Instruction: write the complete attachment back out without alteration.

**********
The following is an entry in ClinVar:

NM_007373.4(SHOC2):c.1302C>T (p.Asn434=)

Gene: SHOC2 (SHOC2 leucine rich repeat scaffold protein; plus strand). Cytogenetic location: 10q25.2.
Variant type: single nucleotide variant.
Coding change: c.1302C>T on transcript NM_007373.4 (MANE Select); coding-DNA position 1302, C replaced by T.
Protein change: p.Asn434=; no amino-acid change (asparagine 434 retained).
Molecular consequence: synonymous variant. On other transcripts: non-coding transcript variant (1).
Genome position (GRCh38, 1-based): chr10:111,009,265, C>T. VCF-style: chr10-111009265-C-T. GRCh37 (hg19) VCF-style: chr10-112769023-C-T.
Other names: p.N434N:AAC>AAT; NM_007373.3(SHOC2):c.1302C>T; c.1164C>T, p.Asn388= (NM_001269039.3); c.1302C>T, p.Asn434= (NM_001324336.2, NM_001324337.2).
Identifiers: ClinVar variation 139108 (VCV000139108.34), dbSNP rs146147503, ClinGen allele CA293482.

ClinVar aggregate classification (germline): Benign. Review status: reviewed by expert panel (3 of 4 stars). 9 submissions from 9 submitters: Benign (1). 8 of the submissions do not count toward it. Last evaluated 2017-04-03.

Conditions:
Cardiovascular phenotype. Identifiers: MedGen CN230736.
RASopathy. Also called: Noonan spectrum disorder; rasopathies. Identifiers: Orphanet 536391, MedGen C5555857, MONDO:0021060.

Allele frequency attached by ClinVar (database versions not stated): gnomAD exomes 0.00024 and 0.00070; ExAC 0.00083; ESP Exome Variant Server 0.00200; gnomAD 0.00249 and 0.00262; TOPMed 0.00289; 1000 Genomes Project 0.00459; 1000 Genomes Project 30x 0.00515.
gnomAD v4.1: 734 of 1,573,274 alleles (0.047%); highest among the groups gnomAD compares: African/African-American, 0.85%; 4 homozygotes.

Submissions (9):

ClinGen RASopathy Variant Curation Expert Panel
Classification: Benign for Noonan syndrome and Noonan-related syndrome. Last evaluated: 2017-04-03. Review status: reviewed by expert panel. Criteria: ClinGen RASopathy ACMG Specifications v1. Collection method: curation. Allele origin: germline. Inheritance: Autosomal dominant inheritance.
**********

The following is an entry in ClinVar:

NM_007373.4(SHOC2):c.1302C>T (p.Asn434=)

Gene: SHOC2 (SHOC2 leucine rich repeat scaffold protein; plus strand). Cytogenetic location: 10q25.2.
Variant type: single nucleotide variant.
Coding change: c.1302C>T on transcript NM_007373.4 (MANE Select); coding-DNA position 1302, C replaced by T.
Protein change: p.Asn434=; no amino-acid change (asparagine 434 retained).
Molecular consequence: synonymous variant. On other transcripts: non-coding transcript variant (1).
Genome position (GRCh38, 1-based): chr10:111,009,265, C>T. VCF-style: chr10-111009265-C-T. GRCh37 (hg19) VCF-style: chr10-112769023-C-T.
Other names: p.N434N:AAC>AAT; NM_007373.3(SHOC2):c.1302C>T; c.1164C>T, p.Asn388= (NM_001269039.3); c.1302C>T, p.Asn434= (NM_001324336.2, NM_001324337.2).
Identifiers: ClinVar variation 139108 (VCV000139108.34), dbSNP rs146147503, ClinGen allele CA293482.

ClinVar aggregate classification (germline): Benign. Review status: reviewed by expert panel (3 of 4 stars). 9 submissions from 9 submitters: Benign (1). 8 of the submissions do not count toward it. Last evaluated 2017-04-03.

Conditions:
Cardiovascular phenotype. Identifiers: MedGen CN230736.
RASopathy. Also called: Noonan spectrum disorder; rasopathies. Identifiers: Orphanet 536391, MedGen C5555857, MONDO:0021060.

Allele frequency attached by ClinVar (database versions not stated): gnomAD exomes 0.00024 and 0.00070; ExAC 0.00083; ESP Exome Variant Server 0.00200; gnomAD 0.00249 and 0.00262; TOPMed 0.00289; 1000 Genomes Project 0.00459; 1000 Genomes Project 30x 0.00515.
gnomAD v4.1: 734 of 1,573,274 alleles (0.047%); highest among the groups gnomAD compares: African/African-American, 0.85%; 4 homozygotes.

Submissions (9):

ClinGen RASopathy Variant Curation Expert Panel
Classification: Benign for Noonan syndrome and Noonan-related syndrome. Last evaluated: 2017-04-03. Review status: reviewed by expert panel. Criteria: ClinGen RASopathy ACMG Specifications v1. Collection method: curation. Allele origin: germline. Inheritance: Autosomal dominant inheritance.